New retail column tells Le Madeliene’s story of survival.
Toney Edwards, owner of Le Madeliene restaurant in Hell’s Kitchen, credits the endurance of both his ficus and his restaurant in large part to the goings-on underground. Enriched by the outhouses of the ancient residents of the adjacent, 19th-century tenement building on the corner, this fertile ground set the foundation for a lush, sky-lit patio where theater-district diners now feast on duck confit to the tune of $3 million in annual revenues. But the restaurant’s subterranean connection to the historic housing next-door doesn’t stop at mere manure–a point Mr. Edwards and his lawyer make abundantly clear in court papers. Go to Counter Espionage by Chris Shott
New numbers column tackles sales myth of Wall Street bonuses.
In 2005, Wall Street investment houses handed out a record $21.5 billion in year-end bonuses, according to the State Comptroller. This year may be even bigger. Real-estate brokers must be popping champagne bottles. A very healthy bonus season means a very healthy Manhattan home-sales season in the spring, right? Not really. Go to The Lab by Tom Acitelli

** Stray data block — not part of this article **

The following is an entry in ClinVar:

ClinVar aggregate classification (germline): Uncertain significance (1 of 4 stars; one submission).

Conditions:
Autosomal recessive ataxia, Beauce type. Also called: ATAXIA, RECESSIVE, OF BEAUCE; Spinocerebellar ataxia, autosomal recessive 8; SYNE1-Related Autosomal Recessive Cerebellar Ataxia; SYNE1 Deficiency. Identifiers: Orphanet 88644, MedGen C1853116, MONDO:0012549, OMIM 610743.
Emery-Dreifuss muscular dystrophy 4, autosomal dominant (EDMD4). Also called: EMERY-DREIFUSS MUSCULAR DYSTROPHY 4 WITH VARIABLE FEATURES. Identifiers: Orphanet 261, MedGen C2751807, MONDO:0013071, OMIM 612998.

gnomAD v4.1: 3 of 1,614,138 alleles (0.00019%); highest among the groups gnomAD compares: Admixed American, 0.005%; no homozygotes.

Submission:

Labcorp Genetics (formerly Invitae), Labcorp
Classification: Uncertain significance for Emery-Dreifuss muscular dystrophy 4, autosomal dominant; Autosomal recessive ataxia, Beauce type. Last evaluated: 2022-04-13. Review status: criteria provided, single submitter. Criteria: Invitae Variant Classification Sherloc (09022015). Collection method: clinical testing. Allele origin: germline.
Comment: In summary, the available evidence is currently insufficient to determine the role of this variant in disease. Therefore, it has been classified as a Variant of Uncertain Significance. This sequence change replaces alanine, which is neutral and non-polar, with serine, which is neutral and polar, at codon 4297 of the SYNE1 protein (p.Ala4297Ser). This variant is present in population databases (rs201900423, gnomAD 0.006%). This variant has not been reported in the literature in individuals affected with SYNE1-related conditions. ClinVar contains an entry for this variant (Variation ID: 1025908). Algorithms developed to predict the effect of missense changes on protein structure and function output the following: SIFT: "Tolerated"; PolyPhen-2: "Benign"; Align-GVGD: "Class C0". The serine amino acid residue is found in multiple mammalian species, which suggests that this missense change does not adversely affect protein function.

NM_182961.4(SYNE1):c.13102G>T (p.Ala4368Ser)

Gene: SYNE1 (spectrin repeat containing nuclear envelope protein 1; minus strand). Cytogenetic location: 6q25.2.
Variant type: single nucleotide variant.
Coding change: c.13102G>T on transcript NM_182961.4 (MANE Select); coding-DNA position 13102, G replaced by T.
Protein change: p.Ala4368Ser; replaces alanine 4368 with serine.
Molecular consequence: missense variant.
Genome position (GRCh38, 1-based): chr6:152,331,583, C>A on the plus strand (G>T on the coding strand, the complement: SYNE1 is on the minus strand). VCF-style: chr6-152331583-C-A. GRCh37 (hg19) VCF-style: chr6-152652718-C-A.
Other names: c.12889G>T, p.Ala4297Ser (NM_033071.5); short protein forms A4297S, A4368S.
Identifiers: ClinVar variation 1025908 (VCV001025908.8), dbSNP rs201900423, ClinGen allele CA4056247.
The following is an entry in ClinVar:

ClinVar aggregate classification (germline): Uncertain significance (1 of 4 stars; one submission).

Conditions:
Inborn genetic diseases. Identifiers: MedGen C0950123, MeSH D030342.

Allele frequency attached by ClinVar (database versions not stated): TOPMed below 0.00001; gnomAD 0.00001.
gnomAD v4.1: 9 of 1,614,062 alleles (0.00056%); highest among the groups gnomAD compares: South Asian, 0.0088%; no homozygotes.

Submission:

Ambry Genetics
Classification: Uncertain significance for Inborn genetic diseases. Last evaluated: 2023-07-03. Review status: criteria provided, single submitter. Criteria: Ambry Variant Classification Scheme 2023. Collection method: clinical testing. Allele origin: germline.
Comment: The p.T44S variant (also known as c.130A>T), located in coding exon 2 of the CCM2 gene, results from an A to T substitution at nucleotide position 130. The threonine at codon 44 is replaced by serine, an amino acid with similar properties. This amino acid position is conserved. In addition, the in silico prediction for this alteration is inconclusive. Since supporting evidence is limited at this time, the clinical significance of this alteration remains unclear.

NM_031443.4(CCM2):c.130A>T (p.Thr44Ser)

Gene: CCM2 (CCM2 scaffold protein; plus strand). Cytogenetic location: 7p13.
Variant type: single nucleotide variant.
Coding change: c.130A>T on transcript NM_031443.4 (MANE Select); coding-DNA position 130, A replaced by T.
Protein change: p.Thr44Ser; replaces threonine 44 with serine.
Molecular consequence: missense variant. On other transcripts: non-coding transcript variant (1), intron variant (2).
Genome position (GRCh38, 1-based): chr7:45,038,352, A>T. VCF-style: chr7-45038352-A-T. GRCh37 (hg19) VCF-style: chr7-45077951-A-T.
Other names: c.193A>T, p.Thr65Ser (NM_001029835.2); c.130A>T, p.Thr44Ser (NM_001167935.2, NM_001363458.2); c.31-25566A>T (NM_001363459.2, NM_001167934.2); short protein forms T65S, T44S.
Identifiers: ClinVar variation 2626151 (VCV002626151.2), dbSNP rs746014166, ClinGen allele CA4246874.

Trump’s planned statement in Soho.
Too tall or too Trump? Activists decide.
With a tall tower tucked among tiny office buildings and warehouses on the West Side in Soho, here comes Donald Trump, pricking the sky. Mr. Trump’s proposed 45-story tower, which would be part hotel, part condo, at 246 Spring Street, next to Vandam and Varick streets, would be by far and away the most conspicuous symbol in the neighborhood. So, for the past five months, as the Department of Buildings comes closer to granting a permit for the building, Mr. Trump and community activists have been wrangling over the building’s development. Go to story by John Koblin
Village brownstone goes for $5.1 million.
People magazine executive editor Jeannie Park has bought a 166-year-old Washington Square Park brownstone for $5.1 million. It was a bargain: The five-story townhouse at 109 Waverly Place was first listed in July 2005 for $200,000 more. The 25-foot-wide Greek Revival townhouse apparently has 14-foot ceilings (which is very high) and nine fireplaces (which is a lot). And in front of the prettily renovated facade are pretty, wild rosebushes, and in the 42-foot backyard are two maple trees, too. Go to Manhattan Transfers by Max Abelson